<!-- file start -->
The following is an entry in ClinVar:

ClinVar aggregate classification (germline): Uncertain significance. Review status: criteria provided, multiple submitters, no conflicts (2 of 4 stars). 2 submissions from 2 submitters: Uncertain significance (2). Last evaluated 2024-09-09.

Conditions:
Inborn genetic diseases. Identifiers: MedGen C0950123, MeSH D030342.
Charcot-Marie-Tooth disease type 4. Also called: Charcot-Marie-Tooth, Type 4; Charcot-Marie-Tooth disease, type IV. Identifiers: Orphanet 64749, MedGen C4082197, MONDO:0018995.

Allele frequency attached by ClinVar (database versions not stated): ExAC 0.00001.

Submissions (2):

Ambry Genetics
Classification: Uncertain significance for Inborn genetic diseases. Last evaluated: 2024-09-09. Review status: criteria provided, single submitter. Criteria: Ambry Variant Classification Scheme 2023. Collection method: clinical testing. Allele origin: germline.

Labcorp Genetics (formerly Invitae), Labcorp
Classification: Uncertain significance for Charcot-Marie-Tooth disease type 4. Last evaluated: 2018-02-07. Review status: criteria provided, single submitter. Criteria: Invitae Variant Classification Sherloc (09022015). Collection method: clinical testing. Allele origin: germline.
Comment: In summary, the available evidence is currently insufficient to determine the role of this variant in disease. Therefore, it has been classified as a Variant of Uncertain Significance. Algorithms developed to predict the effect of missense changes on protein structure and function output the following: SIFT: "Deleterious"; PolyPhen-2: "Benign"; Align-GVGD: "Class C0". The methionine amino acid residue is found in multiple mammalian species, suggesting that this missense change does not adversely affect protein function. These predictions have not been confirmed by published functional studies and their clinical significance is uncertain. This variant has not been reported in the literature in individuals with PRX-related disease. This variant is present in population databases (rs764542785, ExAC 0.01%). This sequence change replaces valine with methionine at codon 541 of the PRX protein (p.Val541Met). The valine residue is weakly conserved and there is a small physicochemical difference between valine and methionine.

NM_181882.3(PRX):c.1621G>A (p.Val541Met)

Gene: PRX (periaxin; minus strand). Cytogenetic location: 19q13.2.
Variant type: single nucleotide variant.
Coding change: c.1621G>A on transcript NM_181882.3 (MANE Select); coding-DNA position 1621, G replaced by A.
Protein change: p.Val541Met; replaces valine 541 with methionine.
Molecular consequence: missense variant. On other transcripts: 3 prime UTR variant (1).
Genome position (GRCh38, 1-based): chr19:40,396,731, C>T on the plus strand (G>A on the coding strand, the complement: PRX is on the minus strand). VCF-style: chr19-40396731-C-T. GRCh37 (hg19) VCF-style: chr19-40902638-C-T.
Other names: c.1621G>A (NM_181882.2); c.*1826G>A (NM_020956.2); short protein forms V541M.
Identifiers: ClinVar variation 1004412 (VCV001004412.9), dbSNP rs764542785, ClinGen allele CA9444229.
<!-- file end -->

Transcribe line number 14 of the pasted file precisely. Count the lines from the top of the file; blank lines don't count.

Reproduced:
Gene: PRX (periaxin; minus strand). Cytogenetic location: 19q13.2.